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Apache-Sitgreaves National Forest
Stage 1 Fire Restrictions Oct 9th to Dec 31st
Good for rainy days
Although Indian Spring Trail offers no spectacular views, does not follow the course of a mountain stream, is not physically challenging, and does not traverse the particularly beautiful alpine landscape, it is worth considering for a few reasons. Foremost among these is its all-weather surface. Most of the trail lies atop a cindered railroad grade or has been gravelled, making it a good rainy day choice. Its located just south of Big Lake, with a spur running up into one of the campgrounds, and another branch connects it to West Fork Trail #628. And despite the concentration of people and traffic around Big Lake, elk and other game frequent the woods and meadows around the trail.
Proceeding south from the trailhead, one reaches the turnoff to Big Lake lookout in half a mile. The side trip up Big Lake Knoll is worth the effort as it presents the only steep grades of the hike, passes through a grove of aspens of considerable size and offers some nice long views toward Mt. Baldy from the tower stairs. Back on the main trail, in another mile, one arrives at Spillman Spring where a series of hand hewn troughs forms a sort of flume that carries the flow from the spring to nowhere, really. No old-growth forest remains because this area was logged many times over, but a few second growth trees, primarily firs, along this section of trail are reaching maturity and respectable size. Three miles from its beginning the trail passes Indian Spring. If cattle were not allowed to tramp around at will, the site would probably be quite attractive, but, except during the wettest seasons, water rarely shows here. It's identifiable only by the taller and greener grass. The trail joins the abandoned rail bed and turns back north for about three miles in another mile. Midway along this section a connector trail branches left to West Fork Trail. If shuttling between trailheads is possible, one can combine Indian Spring, West Fork, and Thompson Trails into a single 11-mile hike that progresses through increasingly lovely terrain ending on the bank of a mountain stream, a drop-dead gorgeous valley.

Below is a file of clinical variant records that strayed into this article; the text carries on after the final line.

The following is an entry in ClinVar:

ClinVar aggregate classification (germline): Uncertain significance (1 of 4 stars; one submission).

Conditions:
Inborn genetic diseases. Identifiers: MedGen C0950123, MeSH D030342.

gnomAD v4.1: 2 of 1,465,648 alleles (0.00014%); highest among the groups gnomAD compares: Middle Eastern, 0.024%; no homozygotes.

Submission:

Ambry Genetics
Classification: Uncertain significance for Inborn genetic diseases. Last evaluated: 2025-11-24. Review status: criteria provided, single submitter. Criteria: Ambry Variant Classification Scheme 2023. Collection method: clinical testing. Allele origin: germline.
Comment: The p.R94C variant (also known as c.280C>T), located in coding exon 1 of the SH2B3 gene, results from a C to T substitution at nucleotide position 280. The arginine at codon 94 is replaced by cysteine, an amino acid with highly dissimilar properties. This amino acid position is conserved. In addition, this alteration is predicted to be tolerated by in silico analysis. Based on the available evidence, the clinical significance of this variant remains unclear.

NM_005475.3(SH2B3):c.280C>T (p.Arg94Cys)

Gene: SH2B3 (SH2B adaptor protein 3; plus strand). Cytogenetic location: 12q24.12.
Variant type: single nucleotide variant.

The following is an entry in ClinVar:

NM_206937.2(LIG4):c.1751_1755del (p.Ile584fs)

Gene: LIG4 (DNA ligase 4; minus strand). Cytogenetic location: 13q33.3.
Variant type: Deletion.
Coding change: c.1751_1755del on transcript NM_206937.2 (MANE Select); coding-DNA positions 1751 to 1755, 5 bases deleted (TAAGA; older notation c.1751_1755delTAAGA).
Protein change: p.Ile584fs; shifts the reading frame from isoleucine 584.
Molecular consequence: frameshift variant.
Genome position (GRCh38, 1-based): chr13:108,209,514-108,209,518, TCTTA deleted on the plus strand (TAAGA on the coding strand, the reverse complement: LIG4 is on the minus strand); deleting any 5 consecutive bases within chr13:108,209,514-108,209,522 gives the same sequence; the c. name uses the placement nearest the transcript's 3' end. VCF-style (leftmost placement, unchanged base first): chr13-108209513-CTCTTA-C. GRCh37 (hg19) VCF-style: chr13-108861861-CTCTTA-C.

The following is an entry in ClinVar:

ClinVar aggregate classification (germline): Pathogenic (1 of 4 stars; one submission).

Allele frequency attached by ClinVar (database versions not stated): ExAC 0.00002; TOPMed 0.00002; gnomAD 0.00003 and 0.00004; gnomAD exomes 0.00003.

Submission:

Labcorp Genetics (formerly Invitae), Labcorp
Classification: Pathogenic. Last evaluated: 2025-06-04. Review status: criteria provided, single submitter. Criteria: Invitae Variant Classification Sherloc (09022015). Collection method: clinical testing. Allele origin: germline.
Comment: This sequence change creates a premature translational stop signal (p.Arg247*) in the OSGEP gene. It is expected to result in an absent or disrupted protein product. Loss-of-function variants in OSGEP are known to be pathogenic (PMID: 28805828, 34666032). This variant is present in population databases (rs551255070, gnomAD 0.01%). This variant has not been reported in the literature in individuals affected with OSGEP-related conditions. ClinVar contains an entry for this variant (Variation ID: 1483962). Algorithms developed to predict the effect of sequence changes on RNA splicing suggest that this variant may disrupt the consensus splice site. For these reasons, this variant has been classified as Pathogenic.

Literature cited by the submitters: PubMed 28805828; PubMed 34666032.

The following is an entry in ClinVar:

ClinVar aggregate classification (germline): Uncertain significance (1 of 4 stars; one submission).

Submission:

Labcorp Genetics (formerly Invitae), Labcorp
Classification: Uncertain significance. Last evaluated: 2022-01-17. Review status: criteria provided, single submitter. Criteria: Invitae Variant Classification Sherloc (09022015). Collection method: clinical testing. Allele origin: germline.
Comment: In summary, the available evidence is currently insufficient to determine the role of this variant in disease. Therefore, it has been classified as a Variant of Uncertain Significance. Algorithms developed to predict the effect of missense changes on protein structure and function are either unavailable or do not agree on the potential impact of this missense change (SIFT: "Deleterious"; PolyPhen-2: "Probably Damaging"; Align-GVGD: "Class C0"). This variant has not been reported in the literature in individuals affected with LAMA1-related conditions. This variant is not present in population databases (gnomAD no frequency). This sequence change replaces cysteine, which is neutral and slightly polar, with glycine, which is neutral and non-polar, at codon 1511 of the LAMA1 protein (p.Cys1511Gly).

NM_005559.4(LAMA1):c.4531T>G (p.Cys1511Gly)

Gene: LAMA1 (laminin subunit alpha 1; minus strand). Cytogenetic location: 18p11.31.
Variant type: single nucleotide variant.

Check out the Official Route and Triplogs.